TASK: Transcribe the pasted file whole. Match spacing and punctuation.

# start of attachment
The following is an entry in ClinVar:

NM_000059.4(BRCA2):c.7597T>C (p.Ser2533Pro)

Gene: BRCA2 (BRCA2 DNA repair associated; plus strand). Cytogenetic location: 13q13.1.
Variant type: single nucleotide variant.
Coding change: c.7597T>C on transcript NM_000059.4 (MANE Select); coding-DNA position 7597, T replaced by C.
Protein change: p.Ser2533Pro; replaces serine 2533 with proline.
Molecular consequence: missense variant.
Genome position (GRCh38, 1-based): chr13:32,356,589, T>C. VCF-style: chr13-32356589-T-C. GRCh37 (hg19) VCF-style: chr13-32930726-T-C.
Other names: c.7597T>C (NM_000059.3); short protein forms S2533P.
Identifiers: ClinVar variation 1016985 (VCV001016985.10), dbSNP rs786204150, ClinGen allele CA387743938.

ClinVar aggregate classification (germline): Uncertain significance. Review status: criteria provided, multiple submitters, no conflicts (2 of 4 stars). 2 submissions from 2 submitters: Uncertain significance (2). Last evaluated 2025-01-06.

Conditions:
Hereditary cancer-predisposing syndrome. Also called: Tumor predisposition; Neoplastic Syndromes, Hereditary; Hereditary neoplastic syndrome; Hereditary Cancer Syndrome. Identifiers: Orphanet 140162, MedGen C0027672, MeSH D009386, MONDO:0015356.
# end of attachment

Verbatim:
The following is an entry in ClinVar:

NM_000059.4(BRCA2):c.7597T>C (p.Ser2533Pro)

Gene: BRCA2 (BRCA2 DNA repair associated; plus strand). Cytogenetic location: 13q13.1.
Variant type: single nucleotide variant.
Coding change: c.7597T>C on transcript NM_000059.4 (MANE Select); coding-DNA position 7597, T replaced by C.
Protein change: p.Ser2533Pro; replaces serine 2533 with proline.
Molecular consequence: missense variant.
Genome position (GRCh38, 1-based): chr13:32,356,589, T>C. VCF-style: chr13-32356589-T-C. GRCh37 (hg19) VCF-style: chr13-32930726-T-C.
Other names: c.7597T>C (NM_000059.3); short protein forms S2533P.
Identifiers: ClinVar variation 1016985 (VCV001016985.10), dbSNP rs786204150, ClinGen allele CA387743938.

ClinVar aggregate classification (germline): Uncertain significance. Review status: criteria provided, multiple submitters, no conflicts (2 of 4 stars). 2 submissions from 2 submitters: Uncertain significance (2). Last evaluated 2025-01-06.

Conditions:
Hereditary cancer-predisposing syndrome. Also called: Tumor predisposition; Neoplastic Syndromes, Hereditary; Hereditary neoplastic syndrome; Hereditary Cancer Syndrome. Identifiers: Orphanet 140162, MedGen C0027672, MeSH D009386, MONDO:0015356.